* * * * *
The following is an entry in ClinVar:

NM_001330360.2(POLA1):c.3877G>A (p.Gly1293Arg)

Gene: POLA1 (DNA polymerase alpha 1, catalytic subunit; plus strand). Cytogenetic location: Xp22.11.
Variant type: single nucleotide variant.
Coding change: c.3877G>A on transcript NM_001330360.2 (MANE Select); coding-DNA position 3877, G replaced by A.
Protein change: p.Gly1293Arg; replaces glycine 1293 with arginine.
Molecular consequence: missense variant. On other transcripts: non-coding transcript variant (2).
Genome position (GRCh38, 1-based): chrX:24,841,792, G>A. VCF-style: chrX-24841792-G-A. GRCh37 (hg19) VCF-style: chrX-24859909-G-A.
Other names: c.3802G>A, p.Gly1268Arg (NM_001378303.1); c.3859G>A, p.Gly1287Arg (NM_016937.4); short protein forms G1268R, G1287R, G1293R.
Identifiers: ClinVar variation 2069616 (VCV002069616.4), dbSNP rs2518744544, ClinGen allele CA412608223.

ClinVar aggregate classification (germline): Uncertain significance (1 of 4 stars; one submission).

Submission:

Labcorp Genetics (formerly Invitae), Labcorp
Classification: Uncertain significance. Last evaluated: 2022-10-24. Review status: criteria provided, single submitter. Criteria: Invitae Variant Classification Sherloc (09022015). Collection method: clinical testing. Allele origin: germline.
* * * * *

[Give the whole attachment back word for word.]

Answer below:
The following is an entry in ClinVar:

NM_001330360.2(POLA1):c.3877G>A (p.Gly1293Arg)

Gene: POLA1 (DNA polymerase alpha 1, catalytic subunit; plus strand). Cytogenetic location: Xp22.11.
Variant type: single nucleotide variant.
Coding change: c.3877G>A on transcript NM_001330360.2 (MANE Select); coding-DNA position 3877, G replaced by A.
Protein change: p.Gly1293Arg; replaces glycine 1293 with arginine.
Molecular consequence: missense variant. On other transcripts: non-coding transcript variant (2).
Genome position (GRCh38, 1-based): chrX:24,841,792, G>A. VCF-style: chrX-24841792-G-A. GRCh37 (hg19) VCF-style: chrX-24859909-G-A.
Other names: c.3802G>A, p.Gly1268Arg (NM_001378303.1); c.3859G>A, p.Gly1287Arg (NM_016937.4); short protein forms G1268R, G1287R, G1293R.
Identifiers: ClinVar variation 2069616 (VCV002069616.4), dbSNP rs2518744544, ClinGen allele CA412608223.

ClinVar aggregate classification (germline): Uncertain significance (1 of 4 stars; one submission).

Submission:

Labcorp Genetics (formerly Invitae), Labcorp
Classification: Uncertain significance. Last evaluated: 2022-10-24. Review status: criteria provided, single submitter. Criteria: Invitae Variant Classification Sherloc (09022015). Collection method: clinical testing. Allele origin: germline.